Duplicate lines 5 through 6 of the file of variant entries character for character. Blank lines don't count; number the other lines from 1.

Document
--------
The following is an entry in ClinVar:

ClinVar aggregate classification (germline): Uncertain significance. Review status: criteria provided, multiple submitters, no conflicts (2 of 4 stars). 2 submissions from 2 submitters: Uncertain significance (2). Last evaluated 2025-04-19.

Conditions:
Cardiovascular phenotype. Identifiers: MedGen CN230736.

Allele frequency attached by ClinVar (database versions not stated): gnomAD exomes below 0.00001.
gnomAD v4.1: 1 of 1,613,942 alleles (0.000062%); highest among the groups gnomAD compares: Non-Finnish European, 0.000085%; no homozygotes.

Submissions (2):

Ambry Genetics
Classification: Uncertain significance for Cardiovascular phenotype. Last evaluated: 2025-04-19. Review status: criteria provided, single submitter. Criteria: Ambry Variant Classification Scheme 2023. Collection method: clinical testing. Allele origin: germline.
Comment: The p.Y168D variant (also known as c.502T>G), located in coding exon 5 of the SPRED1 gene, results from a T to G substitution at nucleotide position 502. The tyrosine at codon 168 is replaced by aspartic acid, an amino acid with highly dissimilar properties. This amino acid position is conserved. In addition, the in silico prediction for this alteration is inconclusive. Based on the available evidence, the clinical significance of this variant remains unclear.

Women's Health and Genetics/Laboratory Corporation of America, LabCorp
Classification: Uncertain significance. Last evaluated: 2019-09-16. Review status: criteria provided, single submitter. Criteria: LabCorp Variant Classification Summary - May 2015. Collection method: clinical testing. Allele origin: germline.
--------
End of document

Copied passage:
Allele frequency attached by ClinVar (database versions not stated): gnomAD exomes below 0.00001.
gnomAD v4.1: 1 of 1,613,942 alleles (0.000062%); highest among the groups gnomAD compares: Non-Finnish European, 0.000085%; no homozygotes.